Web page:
What of the most affected British athletes? Much has already been written about Dwain Chambers ( I have had my own views in previous blog posts). Carl Myerscough has largely escaped attention due to the less glamorous nature of his event (shot put).
David Millar is the case which interests me most. My views have vacillated along the way, but solidified after reading his book, Racing through the Dark. Millar was a successful cyclist, capable of winning a stage of the Tour de France before he ever doped. The book describes his gradual slide into doping when faced with the realities of competing clean against systematic dopers. Once caught and exposed, he confessed, co-operated and began the long and painful journey towards redemption. Having served his 2 year ban, Millar has travelled a very long way. He has worked with the authorities including WADA, he sits on their athletes council, and has been a centre piece of a Garmin team created with a strong anti doping ethos.Millar has kept quiet about the BOA By Law and not sought to challenge it. The book is a searing insight into a journey from a spoilt child to a serious and credible adult. It would be wrong, when so many are able to return, often with indecent haste, that a man who is now in credit, in doping terms, could not. Doping bans must be fair and proportionate. Nothing is served by double jeopardy and double standards. I will applaud Millar's participation at the Olympics and hope he is able to play a part in British success.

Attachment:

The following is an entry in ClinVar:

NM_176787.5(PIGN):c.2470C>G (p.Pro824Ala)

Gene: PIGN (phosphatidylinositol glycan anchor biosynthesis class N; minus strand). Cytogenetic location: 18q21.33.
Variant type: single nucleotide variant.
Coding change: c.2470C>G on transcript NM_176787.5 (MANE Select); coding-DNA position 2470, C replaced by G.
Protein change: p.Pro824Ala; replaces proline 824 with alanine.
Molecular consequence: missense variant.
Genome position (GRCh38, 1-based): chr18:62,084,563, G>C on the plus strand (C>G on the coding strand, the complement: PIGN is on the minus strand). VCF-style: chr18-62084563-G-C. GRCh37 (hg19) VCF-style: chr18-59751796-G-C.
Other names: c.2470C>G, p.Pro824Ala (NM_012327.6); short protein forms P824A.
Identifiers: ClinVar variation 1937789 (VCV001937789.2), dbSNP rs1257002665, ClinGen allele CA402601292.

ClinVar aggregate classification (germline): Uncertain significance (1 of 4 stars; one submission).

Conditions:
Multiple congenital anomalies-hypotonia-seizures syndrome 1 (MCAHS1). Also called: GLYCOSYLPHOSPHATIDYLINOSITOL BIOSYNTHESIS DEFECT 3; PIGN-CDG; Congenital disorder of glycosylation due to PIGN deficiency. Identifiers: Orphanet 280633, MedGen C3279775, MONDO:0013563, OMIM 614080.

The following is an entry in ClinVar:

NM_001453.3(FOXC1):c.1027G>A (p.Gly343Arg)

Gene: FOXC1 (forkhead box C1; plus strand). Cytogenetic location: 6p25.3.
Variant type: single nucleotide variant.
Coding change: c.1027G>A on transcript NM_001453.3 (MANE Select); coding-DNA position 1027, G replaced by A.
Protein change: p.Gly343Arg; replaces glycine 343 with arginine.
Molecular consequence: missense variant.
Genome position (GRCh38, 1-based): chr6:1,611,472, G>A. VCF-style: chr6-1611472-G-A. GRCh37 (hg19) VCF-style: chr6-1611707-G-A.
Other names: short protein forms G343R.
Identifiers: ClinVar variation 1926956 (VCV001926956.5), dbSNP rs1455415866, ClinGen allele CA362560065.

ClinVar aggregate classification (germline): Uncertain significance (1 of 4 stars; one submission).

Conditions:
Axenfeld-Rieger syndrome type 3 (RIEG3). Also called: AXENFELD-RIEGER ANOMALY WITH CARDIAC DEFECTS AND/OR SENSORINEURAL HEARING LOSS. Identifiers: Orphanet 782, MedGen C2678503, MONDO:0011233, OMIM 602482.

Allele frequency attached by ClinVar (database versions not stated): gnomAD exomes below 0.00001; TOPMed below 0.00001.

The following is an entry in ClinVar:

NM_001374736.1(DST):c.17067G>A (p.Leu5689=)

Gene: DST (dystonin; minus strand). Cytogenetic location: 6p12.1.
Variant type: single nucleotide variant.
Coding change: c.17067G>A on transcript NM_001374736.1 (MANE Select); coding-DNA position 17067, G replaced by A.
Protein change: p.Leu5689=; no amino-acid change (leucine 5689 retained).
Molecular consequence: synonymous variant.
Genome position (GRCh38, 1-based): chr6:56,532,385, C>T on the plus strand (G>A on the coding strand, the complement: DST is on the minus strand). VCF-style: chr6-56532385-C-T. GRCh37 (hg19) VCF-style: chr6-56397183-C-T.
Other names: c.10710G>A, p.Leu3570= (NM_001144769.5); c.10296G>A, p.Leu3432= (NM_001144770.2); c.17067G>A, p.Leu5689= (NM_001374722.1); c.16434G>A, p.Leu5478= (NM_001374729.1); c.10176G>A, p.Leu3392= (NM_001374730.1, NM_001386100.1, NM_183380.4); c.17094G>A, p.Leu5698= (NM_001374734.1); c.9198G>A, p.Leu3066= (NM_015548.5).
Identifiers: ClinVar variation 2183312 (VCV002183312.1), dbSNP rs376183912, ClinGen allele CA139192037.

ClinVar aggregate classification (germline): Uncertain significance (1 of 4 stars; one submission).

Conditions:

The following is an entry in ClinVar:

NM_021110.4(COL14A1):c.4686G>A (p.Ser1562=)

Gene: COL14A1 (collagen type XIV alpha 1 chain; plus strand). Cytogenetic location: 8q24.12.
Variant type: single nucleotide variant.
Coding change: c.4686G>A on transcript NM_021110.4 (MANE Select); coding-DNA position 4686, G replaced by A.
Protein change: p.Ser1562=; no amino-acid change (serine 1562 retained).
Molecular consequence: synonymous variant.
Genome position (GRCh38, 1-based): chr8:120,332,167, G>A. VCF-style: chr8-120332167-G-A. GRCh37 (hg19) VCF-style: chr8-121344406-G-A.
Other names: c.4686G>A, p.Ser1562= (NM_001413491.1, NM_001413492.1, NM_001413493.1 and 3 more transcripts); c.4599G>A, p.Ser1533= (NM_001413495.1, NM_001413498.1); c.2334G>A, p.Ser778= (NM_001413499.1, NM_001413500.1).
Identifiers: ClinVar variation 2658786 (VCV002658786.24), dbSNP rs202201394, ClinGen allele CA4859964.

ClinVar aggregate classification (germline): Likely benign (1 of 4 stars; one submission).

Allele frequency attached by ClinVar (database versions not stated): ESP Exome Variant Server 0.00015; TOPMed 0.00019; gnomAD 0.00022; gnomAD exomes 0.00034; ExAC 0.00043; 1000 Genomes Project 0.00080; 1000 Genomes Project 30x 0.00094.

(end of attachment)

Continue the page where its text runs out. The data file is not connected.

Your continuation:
Today WADA announces that its draft new code will not attempt to resurrect the 'Osaka Rule' (banning drug cheat athletes from the next Olympic Games), but instead will increase the sentencing starting point for serious drug offences to 4 years. This would appear to vindicate the stance taken by the BOA in contesting the WADA decision to seek to outlaw their bylaw. A better day for sport!